Weekly Feature



2017-02-08 / Local News

Jacobs supports cashless tolling at Grand Island bridges

Sen. Chris Jacobs has called on the New York State Thruway Authority to implement cashless tolling at the Grand Island bridges, according to a press release from his office.

In a letter to Thruway Authority executive director Bill Finch, Jacobs outlined the rationale for cashless tolling at the Grand Island bridges.

“This technology is successfully utilized at more than 35 bridges, tunnels and toll roads across the United States and is used by the Thruway Authority at the Tappan Zee Bridge in downstate New York,” Jacobs said. “This technology will reduce traffic congestion, reduce air pollution and increase safety.

“The Thruway Authority maintains two bridge crossings in their system, Grand Island and Tappan Zee. This is another example of the unequal treatment Western New York receives as compared to the New York City area. Tappan Zee has cashless tolling, and it’s time to bring cashless tolling to Grand Island.”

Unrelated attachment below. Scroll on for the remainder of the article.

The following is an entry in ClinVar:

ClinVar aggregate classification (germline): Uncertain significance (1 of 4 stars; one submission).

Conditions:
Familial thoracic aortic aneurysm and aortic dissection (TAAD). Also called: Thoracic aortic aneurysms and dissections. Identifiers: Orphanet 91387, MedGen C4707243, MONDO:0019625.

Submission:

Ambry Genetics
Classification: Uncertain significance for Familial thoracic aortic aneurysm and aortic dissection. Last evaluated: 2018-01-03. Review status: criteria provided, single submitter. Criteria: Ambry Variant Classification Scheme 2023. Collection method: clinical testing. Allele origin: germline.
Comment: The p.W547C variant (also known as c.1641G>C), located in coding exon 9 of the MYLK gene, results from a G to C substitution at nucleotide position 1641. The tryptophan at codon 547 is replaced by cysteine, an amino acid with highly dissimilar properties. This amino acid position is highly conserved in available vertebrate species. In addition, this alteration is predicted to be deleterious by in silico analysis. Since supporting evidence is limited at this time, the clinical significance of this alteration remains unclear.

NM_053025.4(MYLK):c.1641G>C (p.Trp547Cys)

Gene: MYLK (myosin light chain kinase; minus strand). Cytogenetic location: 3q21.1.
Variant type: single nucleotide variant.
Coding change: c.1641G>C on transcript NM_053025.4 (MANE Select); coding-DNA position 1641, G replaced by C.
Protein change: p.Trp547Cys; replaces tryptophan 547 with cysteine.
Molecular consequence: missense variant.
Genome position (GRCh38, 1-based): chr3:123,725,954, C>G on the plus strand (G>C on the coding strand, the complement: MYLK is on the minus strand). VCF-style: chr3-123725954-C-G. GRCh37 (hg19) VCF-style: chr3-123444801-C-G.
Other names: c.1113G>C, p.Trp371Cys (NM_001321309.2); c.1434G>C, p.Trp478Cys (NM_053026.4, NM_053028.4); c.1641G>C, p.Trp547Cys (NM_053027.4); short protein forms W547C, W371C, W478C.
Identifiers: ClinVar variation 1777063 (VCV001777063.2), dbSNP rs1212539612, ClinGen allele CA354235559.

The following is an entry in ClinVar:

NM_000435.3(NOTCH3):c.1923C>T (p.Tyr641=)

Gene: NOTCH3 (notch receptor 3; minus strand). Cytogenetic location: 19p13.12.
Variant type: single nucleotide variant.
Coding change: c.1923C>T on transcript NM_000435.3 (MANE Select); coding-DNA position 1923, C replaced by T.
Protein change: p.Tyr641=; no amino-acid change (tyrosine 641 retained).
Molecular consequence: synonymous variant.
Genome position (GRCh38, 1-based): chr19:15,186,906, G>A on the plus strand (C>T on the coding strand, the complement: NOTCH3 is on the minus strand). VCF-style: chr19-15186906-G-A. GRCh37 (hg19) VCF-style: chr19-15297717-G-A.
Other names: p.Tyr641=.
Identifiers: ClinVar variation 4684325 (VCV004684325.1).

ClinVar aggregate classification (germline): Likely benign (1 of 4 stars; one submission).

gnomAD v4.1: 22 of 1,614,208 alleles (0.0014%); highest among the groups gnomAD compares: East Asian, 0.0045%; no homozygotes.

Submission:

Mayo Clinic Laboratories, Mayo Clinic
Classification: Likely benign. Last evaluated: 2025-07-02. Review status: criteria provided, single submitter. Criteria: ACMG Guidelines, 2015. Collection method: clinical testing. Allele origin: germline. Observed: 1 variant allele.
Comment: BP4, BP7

With cashless tolling, motorists are able to pay their toll while maintaining highway speeds, making the toll plaza a thing of the past, according to the release. The state-of-the-art system collects tolls via E-Z Pass and Tolls By Mail, detecting classes of vehicles and applying the correct charge.

If a motorist has E-Z Pass, the toll is collected using the same process that motorists are already familiar with. If a motorist does not have E-Z Pass, cameras photograph the vehicle’s license plate as it passes under the overhead equipment.

A bill is then automatically sent to the registered owner by U.S. mail. A video showing how the technology works at the Tappan Zee Bridge can be viewed at www.newnybridge.com/cashlesstolling/.

“The Grand Island bridges are the only way Grand Island residents can get to and from their home. Alleviating congestion, reducing pollution and increasing safety will enhance their quality of life,” Jacobs said.

“Furthermore, the Grand Island bridges are a key connector between the tourist hubs of Niagara Falls and Buffalo. It is critical to explore ways to alleviate the bottleneck caused by congestion at the Grand Island bridges to encourage travel between these two population centers and further enhance our regional economy.”

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